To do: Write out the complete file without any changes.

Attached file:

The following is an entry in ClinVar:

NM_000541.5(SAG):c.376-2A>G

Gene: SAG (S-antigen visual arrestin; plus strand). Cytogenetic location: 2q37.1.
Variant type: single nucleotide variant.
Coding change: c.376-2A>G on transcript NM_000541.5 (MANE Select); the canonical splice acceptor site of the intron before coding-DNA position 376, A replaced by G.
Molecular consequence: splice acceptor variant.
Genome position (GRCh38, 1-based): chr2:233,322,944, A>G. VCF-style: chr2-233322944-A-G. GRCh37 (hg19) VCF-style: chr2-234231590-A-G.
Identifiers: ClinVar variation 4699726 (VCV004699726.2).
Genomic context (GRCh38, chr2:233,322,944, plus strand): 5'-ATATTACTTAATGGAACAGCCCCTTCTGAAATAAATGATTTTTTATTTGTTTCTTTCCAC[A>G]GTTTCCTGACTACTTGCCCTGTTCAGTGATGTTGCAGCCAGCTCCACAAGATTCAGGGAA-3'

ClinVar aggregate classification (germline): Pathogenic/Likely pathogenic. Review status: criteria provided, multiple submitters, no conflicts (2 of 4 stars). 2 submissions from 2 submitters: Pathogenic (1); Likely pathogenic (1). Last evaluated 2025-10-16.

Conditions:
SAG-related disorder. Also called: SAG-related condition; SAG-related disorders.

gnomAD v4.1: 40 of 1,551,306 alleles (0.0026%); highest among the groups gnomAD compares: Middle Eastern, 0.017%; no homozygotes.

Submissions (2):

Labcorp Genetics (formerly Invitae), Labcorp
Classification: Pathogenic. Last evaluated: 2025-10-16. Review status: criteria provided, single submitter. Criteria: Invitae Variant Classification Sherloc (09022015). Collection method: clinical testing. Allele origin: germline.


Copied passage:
The following is an entry in ClinVar:

NM_000541.5(SAG):c.376-2A>G

Gene: SAG (S-antigen visual arrestin; plus strand). Cytogenetic location: 2q37.1.
Variant type: single nucleotide variant.
Coding change: c.376-2A>G on transcript NM_000541.5 (MANE Select); the canonical splice acceptor site of the intron before coding-DNA position 376, A replaced by G.
Molecular consequence: splice acceptor variant.
Genome position (GRCh38, 1-based): chr2:233,322,944, A>G. VCF-style: chr2-233322944-A-G. GRCh37 (hg19) VCF-style: chr2-234231590-A-G.
Identifiers: ClinVar variation 4699726 (VCV004699726.2).
Genomic context (GRCh38, chr2:233,322,944, plus strand): 5'-ATATTACTTAATGGAACAGCCCCTTCTGAAATAAATGATTTTTTATTTGTTTCTTTCCAC[A>G]GTTTCCTGACTACTTGCCCTGTTCAGTGATGTTGCAGCCAGCTCCACAAGATTCAGGGAA-3'

ClinVar aggregate classification (germline): Pathogenic/Likely pathogenic. Review status: criteria provided, multiple submitters, no conflicts (2 of 4 stars). 2 submissions from 2 submitters: Pathogenic (1); Likely pathogenic (1). Last evaluated 2025-10-16.

Conditions:
SAG-related disorder. Also called: SAG-related condition; SAG-related disorders.

gnomAD v4.1: 40 of 1,551,306 alleles (0.0026%); highest among the groups gnomAD compares: Middle Eastern, 0.017%; no homozygotes.

Submissions (2):

Labcorp Genetics (formerly Invitae), Labcorp
Classification: Pathogenic. Last evaluated: 2025-10-16. Review status: criteria provided, single submitter. Criteria: Invitae Variant Classification Sherloc (09022015). Collection method: clinical testing. Allele origin: germline.